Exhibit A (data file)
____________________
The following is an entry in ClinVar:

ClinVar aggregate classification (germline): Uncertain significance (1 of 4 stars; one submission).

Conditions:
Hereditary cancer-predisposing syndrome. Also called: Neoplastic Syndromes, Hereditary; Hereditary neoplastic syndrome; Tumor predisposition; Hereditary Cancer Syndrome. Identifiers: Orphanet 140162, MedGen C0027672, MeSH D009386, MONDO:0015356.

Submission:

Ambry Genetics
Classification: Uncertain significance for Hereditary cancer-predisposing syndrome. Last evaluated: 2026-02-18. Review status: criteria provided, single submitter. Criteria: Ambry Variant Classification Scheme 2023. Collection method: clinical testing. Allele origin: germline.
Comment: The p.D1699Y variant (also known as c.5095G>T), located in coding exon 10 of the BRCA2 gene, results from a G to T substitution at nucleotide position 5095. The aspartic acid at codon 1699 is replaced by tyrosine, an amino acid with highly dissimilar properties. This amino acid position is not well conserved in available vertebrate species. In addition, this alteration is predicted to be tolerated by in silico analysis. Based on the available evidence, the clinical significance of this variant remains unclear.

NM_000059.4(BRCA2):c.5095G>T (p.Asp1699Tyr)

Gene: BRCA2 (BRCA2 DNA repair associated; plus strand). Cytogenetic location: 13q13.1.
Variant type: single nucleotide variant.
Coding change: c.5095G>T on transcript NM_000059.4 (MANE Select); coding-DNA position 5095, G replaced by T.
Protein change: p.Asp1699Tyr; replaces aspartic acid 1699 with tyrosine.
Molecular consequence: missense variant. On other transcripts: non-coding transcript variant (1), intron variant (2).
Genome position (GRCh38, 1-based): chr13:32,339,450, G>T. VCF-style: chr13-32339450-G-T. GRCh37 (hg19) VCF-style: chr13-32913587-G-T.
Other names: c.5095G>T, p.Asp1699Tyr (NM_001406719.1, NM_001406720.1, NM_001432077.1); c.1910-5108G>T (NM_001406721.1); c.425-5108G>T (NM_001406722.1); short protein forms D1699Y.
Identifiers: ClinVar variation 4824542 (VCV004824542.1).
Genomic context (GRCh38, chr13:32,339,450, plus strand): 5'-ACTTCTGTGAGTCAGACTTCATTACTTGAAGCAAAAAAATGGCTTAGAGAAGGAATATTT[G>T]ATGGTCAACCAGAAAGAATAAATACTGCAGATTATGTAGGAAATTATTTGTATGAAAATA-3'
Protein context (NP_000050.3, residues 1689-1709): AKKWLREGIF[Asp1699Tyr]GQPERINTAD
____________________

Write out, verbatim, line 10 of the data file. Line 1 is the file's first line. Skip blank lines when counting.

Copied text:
Gene: BRCA2 (BRCA2 DNA repair associated; plus strand). Cytogenetic location: 13q13.1.